557 F2d 162 United States v. Hart

557 F.2d 162

UNITED STATES of America, Appellee,
Ellis Tyrone HART, Appellant.

No. 77-1083.

United States Court of Appeals,
Eighth Circuit.

Submitted June 13, 1977.
Decided June 22, 1977.
Rehearing and Rehearing En Banc Denied July 6, 1977.

Richard A. Mueller, St. Louis, Mo., on brief, for appellant.

Barry A. Short, U. S. Atty. and Mark Helfers, Asst. U. S. Atty., St. Louis, Mo., on brief, for appellee.

Before LAY and ROSS, Circuit Judges, and MILLER, Judge.*



Ellis Tyrone Hart was convicted pursuant to his guilty plea of robbery of mail, money or other property of the United States in violation of 18 U.S.C. §§ 2114 and 2. We affirm the conviction.


Hart initially contends that he was denied effective assistance of counsel because of what Hart characterizes as the district court's failure to hold an adequate hearing on his motion to appoint new counsel. On January 3, 1977, the day the case was to proceed to trial, the defendant filed a motion to dismiss his appointed counsel on the following grounds: 1) that counsel had failed to file motion concerning jurisdiction, 2) that counsel had refused to appeal any decision made by the district court on certain motions filed by the defendant, and 3) that counsel was not ready to go to trial and had not adequately prepared for trial. During the course of the hearing on the motion, the defendant also stated that he and his counsel had been in disagreement ever since they met. The district court determined that the motions which counsel had refused to file were frivolous, that counsel's representation had not been ineffective and thus refused to dismiss appointed counsel.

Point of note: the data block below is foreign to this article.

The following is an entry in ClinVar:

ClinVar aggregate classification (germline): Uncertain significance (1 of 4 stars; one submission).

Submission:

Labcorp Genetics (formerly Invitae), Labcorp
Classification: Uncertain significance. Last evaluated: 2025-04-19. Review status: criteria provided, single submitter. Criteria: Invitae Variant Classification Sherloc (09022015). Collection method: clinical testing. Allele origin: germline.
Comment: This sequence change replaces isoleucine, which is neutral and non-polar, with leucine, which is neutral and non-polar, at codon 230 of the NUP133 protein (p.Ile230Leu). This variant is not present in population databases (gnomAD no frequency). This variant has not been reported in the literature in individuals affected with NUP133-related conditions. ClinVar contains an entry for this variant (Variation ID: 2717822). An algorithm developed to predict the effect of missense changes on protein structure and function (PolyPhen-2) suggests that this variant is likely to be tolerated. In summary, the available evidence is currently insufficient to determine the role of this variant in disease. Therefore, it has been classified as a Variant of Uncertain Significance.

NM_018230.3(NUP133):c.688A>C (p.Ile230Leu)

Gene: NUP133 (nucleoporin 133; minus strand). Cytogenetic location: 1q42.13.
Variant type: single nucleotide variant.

In order to warrant substitution of counsel, the defendant must show justifiable dissatisfaction with his appointed counsel. See United States v. Young, 482 F.2d 993, 995 (5th Cir. 1973); United States v. Calabro, 467 F.2d 973, 986 (2d Cir. 1972), cert. denied, 410 U.S. 926, 93 S.Ct. 1357, 35 L.Ed.2d 587 (1973); Brown v. Craven, 424 F.2d 1166 (9th Cir. 1970). The right to effective assistance of counsel may not be improperly manipulated by an eleventh hour request to obstruct the orderly administration of justice. United States v. Morrissey, 461 F.2d 666, 669 (2d Cir. 1972).


The record fully supports the district court's conclusion that Hart was not denied effective assistance of counsel and that substitution of counsel was unwarranted. Hart's counsel was not ineffective in failing to file Hart's jurisdiction motion nor in refusing to appeal the denial of Hart's other motions. These motions were frivolous beyond any reasonable doubt. The record shows that counsel skillfully handled the defendant's only colorable pretrial motions relating to a lineup identification and prearraignment delay. There is nothing of record which indicates that counsel did not adequately confer with Hart prior to trial nor that counsel was unprepared to try the case.